List of myalgic encephalomyelitis and chronic fatigue syndrome outbreaks

From MEpedia, a crowd-sourced encyclopedia of ME and CFS science and history

There have been dozens of documented outbreaks of myalgic encephalomyelitis and chronic fatigue syndrome since the 1930s. The true number of clusters and outbreaks is likely vastly higher. Many of these outbreaks occurred in institutions like hospitals and schools, and frequently coincided with outbreaks of poliomyelitis.

The first recorded outbreak was in 1934 in Los Angeles and the most recent putative outbreak was in Arizona in 1996.

Outbreaks by decade[edit | edit source]

1930s[edit | edit source]

1934 - Los Angeles, US[edit | edit source]

Epidemic among personnel at L.A. County Hospital, Ruth Protection Home and throughout California, paralleling poliomyelitis, often diagnosed as atypical poliomyelitis, sometimes including arthropathy.[1]

1936 - Fond-du-Lac, Wisconsin, US[edit | edit source]

An outbreak of "encephalitis" in St. Agnes Convent.[2][3]

1937 - Erstfeld, Switzerland[edit | edit source]

In less than two weeks, 130 soldiers stationed in Erstfeld, Switzerland became ill with a disease that was attributed to "Abortive poliomyelitis."[4]

1937 - St. Gallen, Switzerland[edit | edit source]

Outbreak in the women's section of a hospital in St Gallen, Switzerland affecting 28 staff and patients. They were diagnosed with "Abortive Poliomyelitis." [4]

1939 - Middlesex, England[edit | edit source]

Outbreak at Harefield Sanatorium - "Persistent myalgia following sore throat."[3]

1939 - Degersheim, St. Gallen, Switzerland[edit | edit source]

Seventy-three cases of epidemic neuromyasthenia were reported among 800 soldiers stationed in Degersheim, Switzerland.[4]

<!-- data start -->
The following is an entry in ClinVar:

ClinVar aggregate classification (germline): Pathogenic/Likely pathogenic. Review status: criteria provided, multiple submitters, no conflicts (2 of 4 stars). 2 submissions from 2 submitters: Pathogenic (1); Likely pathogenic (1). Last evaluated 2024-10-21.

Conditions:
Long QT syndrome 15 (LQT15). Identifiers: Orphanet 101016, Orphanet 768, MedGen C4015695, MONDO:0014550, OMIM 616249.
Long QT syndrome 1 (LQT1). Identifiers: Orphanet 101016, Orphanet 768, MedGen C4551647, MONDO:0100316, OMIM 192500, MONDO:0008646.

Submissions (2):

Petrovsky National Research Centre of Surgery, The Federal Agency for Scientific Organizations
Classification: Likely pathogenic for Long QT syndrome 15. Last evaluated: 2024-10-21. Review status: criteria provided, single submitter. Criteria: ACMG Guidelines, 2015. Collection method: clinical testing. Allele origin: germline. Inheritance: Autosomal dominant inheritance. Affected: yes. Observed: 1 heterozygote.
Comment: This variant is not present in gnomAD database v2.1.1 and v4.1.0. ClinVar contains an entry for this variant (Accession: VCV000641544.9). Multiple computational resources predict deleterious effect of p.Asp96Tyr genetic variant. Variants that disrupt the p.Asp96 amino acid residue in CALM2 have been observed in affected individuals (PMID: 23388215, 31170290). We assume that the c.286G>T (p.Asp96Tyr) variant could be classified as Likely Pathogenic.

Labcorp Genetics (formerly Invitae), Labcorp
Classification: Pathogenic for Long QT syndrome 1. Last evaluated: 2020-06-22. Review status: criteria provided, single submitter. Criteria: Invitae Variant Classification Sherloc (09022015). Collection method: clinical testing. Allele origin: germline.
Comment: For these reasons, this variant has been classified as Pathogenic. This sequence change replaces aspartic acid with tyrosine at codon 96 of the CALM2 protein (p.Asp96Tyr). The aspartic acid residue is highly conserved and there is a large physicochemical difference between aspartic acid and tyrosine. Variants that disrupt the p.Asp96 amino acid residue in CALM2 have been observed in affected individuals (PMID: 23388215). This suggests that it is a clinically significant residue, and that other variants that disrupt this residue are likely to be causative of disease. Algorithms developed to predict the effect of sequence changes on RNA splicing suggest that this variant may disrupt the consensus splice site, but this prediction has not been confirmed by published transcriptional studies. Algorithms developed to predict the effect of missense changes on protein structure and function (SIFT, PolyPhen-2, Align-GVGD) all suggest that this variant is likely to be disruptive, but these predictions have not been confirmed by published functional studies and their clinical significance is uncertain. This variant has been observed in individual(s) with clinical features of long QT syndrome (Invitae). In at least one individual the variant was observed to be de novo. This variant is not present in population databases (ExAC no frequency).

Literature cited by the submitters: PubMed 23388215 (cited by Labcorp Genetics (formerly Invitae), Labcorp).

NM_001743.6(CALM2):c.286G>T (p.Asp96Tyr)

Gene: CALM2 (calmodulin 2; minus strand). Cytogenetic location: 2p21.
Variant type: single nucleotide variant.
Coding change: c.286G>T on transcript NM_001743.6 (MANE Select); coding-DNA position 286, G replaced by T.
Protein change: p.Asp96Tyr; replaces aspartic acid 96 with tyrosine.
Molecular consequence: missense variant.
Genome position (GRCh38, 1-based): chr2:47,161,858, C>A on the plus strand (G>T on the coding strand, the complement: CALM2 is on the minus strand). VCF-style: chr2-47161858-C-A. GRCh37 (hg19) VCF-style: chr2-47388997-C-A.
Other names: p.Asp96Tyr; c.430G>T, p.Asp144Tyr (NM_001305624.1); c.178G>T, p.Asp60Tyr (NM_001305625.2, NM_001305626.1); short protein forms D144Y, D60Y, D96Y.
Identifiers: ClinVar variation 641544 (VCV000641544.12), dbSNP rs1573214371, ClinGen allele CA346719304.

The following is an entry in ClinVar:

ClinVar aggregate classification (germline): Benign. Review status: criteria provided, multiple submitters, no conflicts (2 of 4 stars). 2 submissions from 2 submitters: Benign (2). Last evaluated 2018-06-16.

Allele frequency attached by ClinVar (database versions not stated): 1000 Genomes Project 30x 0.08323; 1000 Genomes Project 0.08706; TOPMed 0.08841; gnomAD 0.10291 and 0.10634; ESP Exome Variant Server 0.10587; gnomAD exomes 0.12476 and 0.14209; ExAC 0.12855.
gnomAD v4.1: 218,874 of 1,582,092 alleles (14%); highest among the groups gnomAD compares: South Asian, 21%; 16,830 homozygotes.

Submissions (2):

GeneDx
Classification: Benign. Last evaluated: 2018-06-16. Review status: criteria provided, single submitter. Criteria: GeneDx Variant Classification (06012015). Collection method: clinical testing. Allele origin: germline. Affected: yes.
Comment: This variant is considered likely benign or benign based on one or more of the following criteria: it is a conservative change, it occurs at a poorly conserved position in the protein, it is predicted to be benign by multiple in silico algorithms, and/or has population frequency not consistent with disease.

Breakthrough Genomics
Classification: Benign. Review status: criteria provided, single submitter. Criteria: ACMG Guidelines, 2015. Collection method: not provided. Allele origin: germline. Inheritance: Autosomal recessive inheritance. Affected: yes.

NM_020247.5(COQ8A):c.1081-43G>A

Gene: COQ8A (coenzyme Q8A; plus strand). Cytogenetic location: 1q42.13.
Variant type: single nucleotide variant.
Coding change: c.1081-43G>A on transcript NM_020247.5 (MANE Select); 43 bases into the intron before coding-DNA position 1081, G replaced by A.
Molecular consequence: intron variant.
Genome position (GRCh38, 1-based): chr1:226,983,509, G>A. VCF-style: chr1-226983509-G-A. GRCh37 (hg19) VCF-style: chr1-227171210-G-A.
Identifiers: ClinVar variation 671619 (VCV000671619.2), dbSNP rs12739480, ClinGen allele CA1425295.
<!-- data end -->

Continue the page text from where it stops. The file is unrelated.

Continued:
1940s[edit | edit source]

1945 - University Hospital of Pennsylvania, US[edit | edit source]

Epidemic described as "pleurodynia with prominent neurological symptoms and no demonstrable cause."

1946-47 - Iceland[edit | edit source]

"Mixed epidemics of poliomyelitis and a disease resembling poliomyelitis with the character of the Akureyri Disease."

1948-49 - North Coast Towns, Iceland[edit | edit source]

"A disease epidemic in Iceland simulating Poliomyelitis" in three separate towns during this time.[3]

1949-1953 - Adelaide, Australia[edit | edit source]

Outbreak of a disease resembling poliomyelitis, during/after a poliomyelitis epidemic.

1950s[edit | edit source]

1950 - Louisville, Kentucky, US[edit | edit source]

Outbreak in the Nurse's Training School of St. Joseph Infirmary, later described as "epidemic neuromyasthenia."

1950 - Upper New York State, US[edit | edit source]

Outbreak described as resembling the "Iceland Disease...simulating Acute Anterior Poliomyelitis."

1952 - London, England[edit | edit source]

Outbreak at Middlesex Hospital Nurses' Home described as "Encephalomyelitis associated with Poliomyelitis Virus."

1952 - Copenhagen, Denmark[edit | edit source]

Outbreak described as "epidemic myositis."

1952 - Lakeland, Florida, US[edit | edit source]

Outbreak described as epidemic neuromyasthenia.

1953 - Coventry and Coventry District, England[edit | edit source]

"An illness resembling Poliomyelitis observed in nurses."

1953 - Rockville, Maryland, US[edit | edit source]

Chestnut Lodge Hospital student nurses described with poliomyelitis-like epidemic neuromyasthenia.

1953 - Jutland, Denmark[edit | edit source]

Outbreak of "Epidemic encephalitis with vertigo."

1954 - Tallahassee, Florida, US[edit | edit source]

Bond JO. A new clinical entity? Lancet 1956; 2:256.

1954 - Seward, Alaska[edit | edit source]

Outbreak described as "Benign Myalgic Encephalomyelitis (Iceland Disease)."[5]

1954 - Berlin, Germany[edit | edit source]

Among the British Army, a "further outbreak of a disease resembling poliomyelitis."

1954 - Liverpool, England[edit | edit source]

Outbreak among medical and nursing staff in a Liverpool Hospital.

1954 - Dalston, Cumbria, England[edit | edit source]

" unusual disease seen in epidemic and sporadic form in general practice in 1955 and subsequent years."

1954 - Johannesburg[edit | edit source]

1955 - Perth, Australia[edit | edit source]

"Virus epidemic in recurrent waves."

1955 - Gilfach Goch, Wales[edit | edit source]

Outbreak of Benign encephalomyelitis.

1955 - Durban and Durban City, South Africa[edit | edit source]

Outbreak among nurses at Addington Hospital called "The Durban Mystery Disease" describing neuromuscular dysfunction, and epidemic myalgic encephalomyelopathy, including sporadic cases in Johannesburg of a outbreak resembling poliomyelitis.